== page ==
Climbing: I often find that being a tall rider on L or XL frame sizes with modern, short chainstays that my mass is too far over the rear axle when climbing. This can lead to an overly saggy rear and a wandering front end. The GeoMetron solves this 'lanky riders' issue with the super steep 77° seat angle, combined with the long-ish 445mm chainstay and the elongated front triangle that moves your mass into a more central position between the wheels and reduces the wheelie effect. This was taken even closer to the extreme by the saddle being slammed as far forward as possible on the rails, even the seat clamp had seen and angle grinder at some point to gain couple of extra millimeters forwards. As for the strange looking seat angle - this bike is designed for going up and then down, on steep climbs it's more comfortable than it looks.
I rode the bike for two full days, only at the end of which, I realized that not once had I felt the need to reach for the compression lever. Normally I feel the need to stiffen the compression in order to keep the bike sitting high at the rear and give better climbing geometry. Admittedly I never got in to any super-technical climbs, but trail center hairpins were manageable and however steep the incline I was more centered and comfortable than anything else I have ridden.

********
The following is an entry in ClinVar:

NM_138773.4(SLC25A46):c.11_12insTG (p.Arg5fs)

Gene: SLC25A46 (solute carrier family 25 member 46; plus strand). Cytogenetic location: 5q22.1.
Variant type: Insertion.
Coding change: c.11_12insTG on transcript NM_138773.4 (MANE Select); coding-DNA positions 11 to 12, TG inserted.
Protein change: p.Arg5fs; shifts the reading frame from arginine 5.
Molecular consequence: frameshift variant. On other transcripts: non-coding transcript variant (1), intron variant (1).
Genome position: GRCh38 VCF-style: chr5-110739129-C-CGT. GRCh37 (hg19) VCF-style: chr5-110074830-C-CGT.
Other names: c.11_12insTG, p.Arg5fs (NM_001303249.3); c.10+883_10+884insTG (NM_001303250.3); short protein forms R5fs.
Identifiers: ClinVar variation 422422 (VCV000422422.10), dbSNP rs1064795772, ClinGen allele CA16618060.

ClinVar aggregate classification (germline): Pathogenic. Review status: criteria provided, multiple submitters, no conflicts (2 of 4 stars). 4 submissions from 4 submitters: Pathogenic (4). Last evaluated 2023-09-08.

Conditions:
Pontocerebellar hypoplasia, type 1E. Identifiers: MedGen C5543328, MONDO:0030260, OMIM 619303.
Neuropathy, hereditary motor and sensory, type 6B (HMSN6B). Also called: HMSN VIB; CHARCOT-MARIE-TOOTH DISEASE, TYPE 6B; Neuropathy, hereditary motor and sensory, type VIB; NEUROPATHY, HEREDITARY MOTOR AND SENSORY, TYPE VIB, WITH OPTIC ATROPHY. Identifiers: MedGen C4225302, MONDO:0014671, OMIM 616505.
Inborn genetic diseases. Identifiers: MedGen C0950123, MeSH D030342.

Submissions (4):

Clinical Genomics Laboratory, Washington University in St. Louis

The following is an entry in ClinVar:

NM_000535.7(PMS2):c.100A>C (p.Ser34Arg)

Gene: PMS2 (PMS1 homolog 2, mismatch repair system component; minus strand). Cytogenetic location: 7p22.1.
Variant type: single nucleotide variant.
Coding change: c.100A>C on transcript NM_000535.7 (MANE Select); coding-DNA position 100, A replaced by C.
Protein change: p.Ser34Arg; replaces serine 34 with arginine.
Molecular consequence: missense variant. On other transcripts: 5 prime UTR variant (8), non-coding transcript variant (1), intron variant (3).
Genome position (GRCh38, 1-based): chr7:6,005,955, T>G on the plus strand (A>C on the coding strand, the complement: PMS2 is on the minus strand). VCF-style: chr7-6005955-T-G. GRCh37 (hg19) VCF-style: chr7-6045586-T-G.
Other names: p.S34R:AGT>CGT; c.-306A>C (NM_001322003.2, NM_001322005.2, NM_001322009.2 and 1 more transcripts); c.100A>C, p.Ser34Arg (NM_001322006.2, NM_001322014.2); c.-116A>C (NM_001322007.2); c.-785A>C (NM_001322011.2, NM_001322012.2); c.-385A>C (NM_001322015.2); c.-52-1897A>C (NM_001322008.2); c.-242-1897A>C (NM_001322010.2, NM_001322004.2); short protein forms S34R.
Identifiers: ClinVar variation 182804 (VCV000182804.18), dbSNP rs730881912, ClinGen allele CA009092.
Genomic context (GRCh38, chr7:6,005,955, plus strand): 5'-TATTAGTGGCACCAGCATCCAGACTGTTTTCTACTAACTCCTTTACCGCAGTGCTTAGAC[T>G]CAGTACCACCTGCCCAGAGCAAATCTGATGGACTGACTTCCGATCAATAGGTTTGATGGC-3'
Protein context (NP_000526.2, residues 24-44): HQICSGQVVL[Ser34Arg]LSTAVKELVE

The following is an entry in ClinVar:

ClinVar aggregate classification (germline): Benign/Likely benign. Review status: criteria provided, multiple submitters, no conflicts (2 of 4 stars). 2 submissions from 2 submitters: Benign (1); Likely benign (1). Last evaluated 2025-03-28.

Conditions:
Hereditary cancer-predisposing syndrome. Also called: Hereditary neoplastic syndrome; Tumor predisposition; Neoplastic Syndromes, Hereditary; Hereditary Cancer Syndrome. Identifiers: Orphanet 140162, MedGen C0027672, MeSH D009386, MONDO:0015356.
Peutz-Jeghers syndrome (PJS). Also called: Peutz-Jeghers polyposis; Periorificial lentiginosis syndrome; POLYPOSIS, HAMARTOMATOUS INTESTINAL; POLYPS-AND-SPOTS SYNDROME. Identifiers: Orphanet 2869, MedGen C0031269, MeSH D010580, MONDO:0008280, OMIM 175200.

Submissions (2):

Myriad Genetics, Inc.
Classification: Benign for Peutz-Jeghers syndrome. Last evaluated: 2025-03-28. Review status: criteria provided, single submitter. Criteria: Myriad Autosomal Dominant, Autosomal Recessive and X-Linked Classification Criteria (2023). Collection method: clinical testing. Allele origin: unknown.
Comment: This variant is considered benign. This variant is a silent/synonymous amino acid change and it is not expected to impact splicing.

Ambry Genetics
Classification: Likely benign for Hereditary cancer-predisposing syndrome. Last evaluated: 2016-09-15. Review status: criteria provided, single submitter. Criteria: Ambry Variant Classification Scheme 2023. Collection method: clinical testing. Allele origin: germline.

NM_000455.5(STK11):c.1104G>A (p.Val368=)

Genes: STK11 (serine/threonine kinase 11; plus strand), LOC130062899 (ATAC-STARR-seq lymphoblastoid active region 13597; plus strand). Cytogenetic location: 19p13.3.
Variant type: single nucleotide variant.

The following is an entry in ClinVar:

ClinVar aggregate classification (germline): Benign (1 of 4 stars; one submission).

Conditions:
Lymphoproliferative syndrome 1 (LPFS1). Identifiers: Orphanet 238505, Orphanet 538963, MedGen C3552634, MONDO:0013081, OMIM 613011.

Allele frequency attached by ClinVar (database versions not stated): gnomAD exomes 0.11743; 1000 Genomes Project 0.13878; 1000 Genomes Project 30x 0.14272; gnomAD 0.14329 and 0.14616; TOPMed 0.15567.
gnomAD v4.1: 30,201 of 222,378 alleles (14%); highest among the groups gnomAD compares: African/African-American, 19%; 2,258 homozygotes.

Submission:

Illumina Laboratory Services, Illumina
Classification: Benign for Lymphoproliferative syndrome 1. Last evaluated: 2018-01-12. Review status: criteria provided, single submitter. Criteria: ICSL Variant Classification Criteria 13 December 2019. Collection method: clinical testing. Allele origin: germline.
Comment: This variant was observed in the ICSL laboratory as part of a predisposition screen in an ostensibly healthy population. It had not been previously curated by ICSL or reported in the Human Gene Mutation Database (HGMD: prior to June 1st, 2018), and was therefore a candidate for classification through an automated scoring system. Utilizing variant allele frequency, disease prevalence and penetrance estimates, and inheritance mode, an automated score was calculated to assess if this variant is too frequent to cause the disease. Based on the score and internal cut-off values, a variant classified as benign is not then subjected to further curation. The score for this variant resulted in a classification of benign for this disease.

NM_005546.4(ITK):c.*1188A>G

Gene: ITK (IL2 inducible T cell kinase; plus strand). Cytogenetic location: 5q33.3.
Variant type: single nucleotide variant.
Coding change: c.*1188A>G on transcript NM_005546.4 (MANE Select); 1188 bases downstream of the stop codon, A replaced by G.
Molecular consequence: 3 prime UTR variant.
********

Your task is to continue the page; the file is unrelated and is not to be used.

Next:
Descending: When turning back down the hill a change of riding style is required. If you're used to hanging off the back off your bike like Fairclough, or getting your weight back for the steep stuff, a massive, high speed accident is more than likely. A more central riding position is required, and when conquered magic things can happen. You can charge down steeps in a neutral riding position with plenty of front end grip and braking traction, without the fear of going out the front door. The massive wheel base makes front to rear weight distribution a cinch on flat corners and long camber - subtle fore to aft movements can gain grip at one end or the other. A short travel downhill machine, and possibly a bike that would out-descend many true downhill bikes.
Suspension: The customized suspension has next to zero breakaway and the support in the fork mixed with the super slack head angle leads to no noticeable dive at the front end even on steep, stepped switchbacks. As mentioned previously, being tall makes life difficult with seat angles but another problem I face is weighing 72kg, but riding fairly hard and having a downhill and BMX background where pumping and driving the bike in to compressions and corners is the norm. What does this mean? It's hard to get suspension supple enough for small bump compliance and grip, but also progressive enough for the big hits (RockShox suspension offerings over the last few years with Bottomless tokens have been a godsend).